This pandemic has certainly highlighted the need for supportive, self-sufficient communities around the world. When we rely on items to be shipped across the world, we become vulnerable to breakdowns in the chain. One of the ways in which neighborhoods can become more resilient is by growing their own food.
Food is a valuable commodity. It is a basic human need and a matter of life and death (if you really think about it). Communities that grow their own food have more control over the cost of said food and how to distribute it fairly among residents.
Depending on where you live, growing conditions might not be great for fresh tomatoes and beautiful, ripe apples. Potatoes though? These suckers can grow just about anywhere!
Grow as many potatoes as you can eat!
Potatoes are an extremely hardy crop. They also require very minimal care and don't need a huge space to grow out wide.
The amazing thing about potatoes is that one plant can keep growing, and growing, and growing, and growing, till you have such about as many potatoes as you could dream of! That's because, if you continue burying the plant as it grows, it encourages the spuds to develop. You'll often see potatoes grown on mounds for this reason!
You won't find potato seeds at the store. Most likely they'll actually be hidden in your fridge or sitting on your counter! Potatoes that have started to sprout and have "spuds" are going to act as your seeds. One potato will grow into a plant with many more potatoes, so you don't need to plant dozens to get dozens!
Cut up your potato into chunks with at least one spud on each chunk. I have cut them into small pieces and also left the potato quartered. You can also cook most of the potato and just cut off the chunk with the spud to plant!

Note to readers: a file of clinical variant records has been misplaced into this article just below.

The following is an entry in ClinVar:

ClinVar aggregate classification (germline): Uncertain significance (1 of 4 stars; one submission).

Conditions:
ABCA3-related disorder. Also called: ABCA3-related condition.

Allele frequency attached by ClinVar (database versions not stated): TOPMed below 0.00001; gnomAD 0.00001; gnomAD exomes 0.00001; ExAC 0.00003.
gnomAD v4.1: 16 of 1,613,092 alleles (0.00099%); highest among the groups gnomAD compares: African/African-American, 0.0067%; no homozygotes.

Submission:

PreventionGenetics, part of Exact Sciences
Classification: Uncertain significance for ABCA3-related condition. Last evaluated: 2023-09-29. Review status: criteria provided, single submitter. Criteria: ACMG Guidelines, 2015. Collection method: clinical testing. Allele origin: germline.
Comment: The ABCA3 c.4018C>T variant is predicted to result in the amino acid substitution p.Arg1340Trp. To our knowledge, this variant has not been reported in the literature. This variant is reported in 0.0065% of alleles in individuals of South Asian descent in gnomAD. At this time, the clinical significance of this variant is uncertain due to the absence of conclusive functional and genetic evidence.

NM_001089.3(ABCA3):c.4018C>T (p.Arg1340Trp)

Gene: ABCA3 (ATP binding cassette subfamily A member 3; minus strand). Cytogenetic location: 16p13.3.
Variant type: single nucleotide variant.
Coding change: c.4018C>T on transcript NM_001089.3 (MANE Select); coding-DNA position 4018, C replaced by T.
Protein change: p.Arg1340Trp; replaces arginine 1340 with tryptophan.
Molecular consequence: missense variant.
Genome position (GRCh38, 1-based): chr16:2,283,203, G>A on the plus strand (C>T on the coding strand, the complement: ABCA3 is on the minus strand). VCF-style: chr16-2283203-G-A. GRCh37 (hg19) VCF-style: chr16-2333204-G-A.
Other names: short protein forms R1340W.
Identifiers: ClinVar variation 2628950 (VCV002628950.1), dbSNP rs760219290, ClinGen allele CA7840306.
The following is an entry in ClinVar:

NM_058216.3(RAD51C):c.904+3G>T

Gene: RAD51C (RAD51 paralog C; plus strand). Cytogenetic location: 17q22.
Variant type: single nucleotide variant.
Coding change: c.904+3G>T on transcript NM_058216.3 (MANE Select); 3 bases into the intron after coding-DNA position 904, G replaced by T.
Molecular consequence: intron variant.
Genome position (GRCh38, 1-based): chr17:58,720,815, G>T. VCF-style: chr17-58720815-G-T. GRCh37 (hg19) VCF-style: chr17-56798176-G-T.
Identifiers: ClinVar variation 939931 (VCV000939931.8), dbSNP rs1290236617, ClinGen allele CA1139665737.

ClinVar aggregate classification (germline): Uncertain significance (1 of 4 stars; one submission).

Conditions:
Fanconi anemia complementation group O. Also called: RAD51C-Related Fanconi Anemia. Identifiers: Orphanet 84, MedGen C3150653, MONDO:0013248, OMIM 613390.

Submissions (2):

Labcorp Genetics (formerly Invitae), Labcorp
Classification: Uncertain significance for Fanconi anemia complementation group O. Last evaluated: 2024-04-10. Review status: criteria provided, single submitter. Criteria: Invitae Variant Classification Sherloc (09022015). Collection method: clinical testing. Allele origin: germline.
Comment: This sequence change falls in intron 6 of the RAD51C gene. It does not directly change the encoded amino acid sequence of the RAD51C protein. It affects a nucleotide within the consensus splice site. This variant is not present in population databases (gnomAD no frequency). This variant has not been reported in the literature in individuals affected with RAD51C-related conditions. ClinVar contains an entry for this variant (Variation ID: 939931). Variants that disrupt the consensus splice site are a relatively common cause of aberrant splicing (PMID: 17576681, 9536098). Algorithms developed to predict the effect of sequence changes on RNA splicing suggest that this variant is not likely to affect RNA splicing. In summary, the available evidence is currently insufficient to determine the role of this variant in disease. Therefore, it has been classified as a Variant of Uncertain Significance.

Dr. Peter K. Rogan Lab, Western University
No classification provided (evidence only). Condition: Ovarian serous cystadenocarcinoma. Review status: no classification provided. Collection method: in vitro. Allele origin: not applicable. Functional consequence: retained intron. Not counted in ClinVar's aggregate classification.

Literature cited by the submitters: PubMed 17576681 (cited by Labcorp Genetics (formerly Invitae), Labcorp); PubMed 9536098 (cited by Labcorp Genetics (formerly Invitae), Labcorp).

Start by placing your potatoes at least six inches down in the soil. If you are using a container on your porch, make sure it still has some dirt below that as well to grow down into. You'll want to get as big of a pot as you can get your hands on!
Once the potato leaf has grown about 6-8 inches up out of the ground, bury the leaf in dirt again. You can leave just the tallest leaves peaking out.
Continue this pattern until you have no more space in your pot! If you really want to harvest a bunch of potatoes this fall, start by filling an old tire with potatoes. Once they grow up tall, add another tire on top and bury the plant. Continue adding tires on top of the potatoes and burying them as they grown until you can no longer reach the top!
Harvesting potatoes is easy (and fun!).
Potatoes should be harvested a few weeks after the leaves turn brown and start dying in the fall. You don't want to let them sit in the dirt too long as they will begin to rot. Simply start digging around in your mound/pot/tires and pull out the potatoes! Make sure to sift through the dirt carefully as baby potatoes can easily be missed.
Have you grown potatoes at home? I have two large 5 gallon buckets growing on my porch right now!